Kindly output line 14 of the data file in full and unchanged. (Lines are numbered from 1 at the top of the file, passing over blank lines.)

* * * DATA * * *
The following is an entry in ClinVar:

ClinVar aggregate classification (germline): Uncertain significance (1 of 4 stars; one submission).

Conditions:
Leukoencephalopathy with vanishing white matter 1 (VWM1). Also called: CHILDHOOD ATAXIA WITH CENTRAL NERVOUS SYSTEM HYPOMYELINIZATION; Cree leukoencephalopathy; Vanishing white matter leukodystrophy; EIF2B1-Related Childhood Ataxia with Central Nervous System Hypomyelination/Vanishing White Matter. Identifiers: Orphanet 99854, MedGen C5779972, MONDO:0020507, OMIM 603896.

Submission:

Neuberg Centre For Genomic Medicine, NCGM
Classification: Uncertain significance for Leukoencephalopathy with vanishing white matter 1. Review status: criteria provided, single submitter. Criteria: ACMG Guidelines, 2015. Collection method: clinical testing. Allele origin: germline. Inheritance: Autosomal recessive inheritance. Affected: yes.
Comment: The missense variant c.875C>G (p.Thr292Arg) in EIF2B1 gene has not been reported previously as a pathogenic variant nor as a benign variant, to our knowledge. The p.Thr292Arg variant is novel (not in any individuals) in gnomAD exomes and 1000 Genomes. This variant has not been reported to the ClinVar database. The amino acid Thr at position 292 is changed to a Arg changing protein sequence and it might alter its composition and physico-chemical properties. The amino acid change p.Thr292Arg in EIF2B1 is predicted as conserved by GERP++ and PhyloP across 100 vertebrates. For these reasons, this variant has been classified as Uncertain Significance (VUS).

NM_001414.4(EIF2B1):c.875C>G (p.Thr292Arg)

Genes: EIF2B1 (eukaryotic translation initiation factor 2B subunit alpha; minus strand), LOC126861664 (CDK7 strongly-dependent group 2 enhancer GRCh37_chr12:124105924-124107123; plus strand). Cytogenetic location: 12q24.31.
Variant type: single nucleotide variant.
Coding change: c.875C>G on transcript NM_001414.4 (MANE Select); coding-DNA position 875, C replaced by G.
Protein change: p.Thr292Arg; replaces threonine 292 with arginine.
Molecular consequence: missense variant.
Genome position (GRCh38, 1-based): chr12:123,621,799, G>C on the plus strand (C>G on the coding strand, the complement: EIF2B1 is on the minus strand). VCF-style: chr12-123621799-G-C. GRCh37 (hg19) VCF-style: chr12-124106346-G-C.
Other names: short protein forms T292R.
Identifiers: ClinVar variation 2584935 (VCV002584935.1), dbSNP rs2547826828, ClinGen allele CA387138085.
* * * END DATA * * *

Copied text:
Molecular consequence: missense variant.